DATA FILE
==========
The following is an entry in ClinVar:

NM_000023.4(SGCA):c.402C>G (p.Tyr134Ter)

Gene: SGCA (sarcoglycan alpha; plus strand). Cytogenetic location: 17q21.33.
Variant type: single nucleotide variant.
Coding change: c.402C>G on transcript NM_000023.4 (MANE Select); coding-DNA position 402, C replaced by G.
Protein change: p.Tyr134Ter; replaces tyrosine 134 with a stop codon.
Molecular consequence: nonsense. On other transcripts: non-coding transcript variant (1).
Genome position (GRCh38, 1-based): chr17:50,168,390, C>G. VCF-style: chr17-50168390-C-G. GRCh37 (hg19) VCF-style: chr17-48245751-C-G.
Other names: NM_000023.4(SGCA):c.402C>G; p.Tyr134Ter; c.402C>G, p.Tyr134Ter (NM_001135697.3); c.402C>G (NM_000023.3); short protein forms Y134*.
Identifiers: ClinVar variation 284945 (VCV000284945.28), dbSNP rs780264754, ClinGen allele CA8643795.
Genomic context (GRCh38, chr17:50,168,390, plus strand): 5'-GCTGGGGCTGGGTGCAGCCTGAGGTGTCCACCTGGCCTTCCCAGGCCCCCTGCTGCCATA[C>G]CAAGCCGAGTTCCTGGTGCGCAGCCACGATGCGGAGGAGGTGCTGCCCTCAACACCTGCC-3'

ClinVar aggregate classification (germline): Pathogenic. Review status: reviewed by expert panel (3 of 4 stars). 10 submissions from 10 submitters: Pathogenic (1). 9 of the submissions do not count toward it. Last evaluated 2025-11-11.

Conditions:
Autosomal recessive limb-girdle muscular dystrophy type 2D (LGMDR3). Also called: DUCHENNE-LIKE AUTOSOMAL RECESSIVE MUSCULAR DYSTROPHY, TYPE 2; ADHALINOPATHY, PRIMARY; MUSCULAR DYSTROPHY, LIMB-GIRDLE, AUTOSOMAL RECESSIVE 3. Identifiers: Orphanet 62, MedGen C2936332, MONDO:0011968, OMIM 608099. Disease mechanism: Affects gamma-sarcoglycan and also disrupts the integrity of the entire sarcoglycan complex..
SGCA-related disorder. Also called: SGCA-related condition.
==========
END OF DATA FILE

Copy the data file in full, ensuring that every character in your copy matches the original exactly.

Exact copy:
The following is an entry in ClinVar:

NM_000023.4(SGCA):c.402C>G (p.Tyr134Ter)

Gene: SGCA (sarcoglycan alpha; plus strand). Cytogenetic location: 17q21.33.
Variant type: single nucleotide variant.
Coding change: c.402C>G on transcript NM_000023.4 (MANE Select); coding-DNA position 402, C replaced by G.
Protein change: p.Tyr134Ter; replaces tyrosine 134 with a stop codon.
Molecular consequence: nonsense. On other transcripts: non-coding transcript variant (1).
Genome position (GRCh38, 1-based): chr17:50,168,390, C>G. VCF-style: chr17-50168390-C-G. GRCh37 (hg19) VCF-style: chr17-48245751-C-G.
Other names: NM_000023.4(SGCA):c.402C>G; p.Tyr134Ter; c.402C>G, p.Tyr134Ter (NM_001135697.3); c.402C>G (NM_000023.3); short protein forms Y134*.
Identifiers: ClinVar variation 284945 (VCV000284945.28), dbSNP rs780264754, ClinGen allele CA8643795.
Genomic context (GRCh38, chr17:50,168,390, plus strand): 5'-GCTGGGGCTGGGTGCAGCCTGAGGTGTCCACCTGGCCTTCCCAGGCCCCCTGCTGCCATA[C>G]CAAGCCGAGTTCCTGGTGCGCAGCCACGATGCGGAGGAGGTGCTGCCCTCAACACCTGCC-3'

ClinVar aggregate classification (germline): Pathogenic. Review status: reviewed by expert panel (3 of 4 stars). 10 submissions from 10 submitters: Pathogenic (1). 9 of the submissions do not count toward it. Last evaluated 2025-11-11.

Conditions:
Autosomal recessive limb-girdle muscular dystrophy type 2D (LGMDR3). Also called: DUCHENNE-LIKE AUTOSOMAL RECESSIVE MUSCULAR DYSTROPHY, TYPE 2; ADHALINOPATHY, PRIMARY; MUSCULAR DYSTROPHY, LIMB-GIRDLE, AUTOSOMAL RECESSIVE 3. Identifiers: Orphanet 62, MedGen C2936332, MONDO:0011968, OMIM 608099. Disease mechanism: Affects gamma-sarcoglycan and also disrupts the integrity of the entire sarcoglycan complex..
SGCA-related disorder. Also called: SGCA-related condition.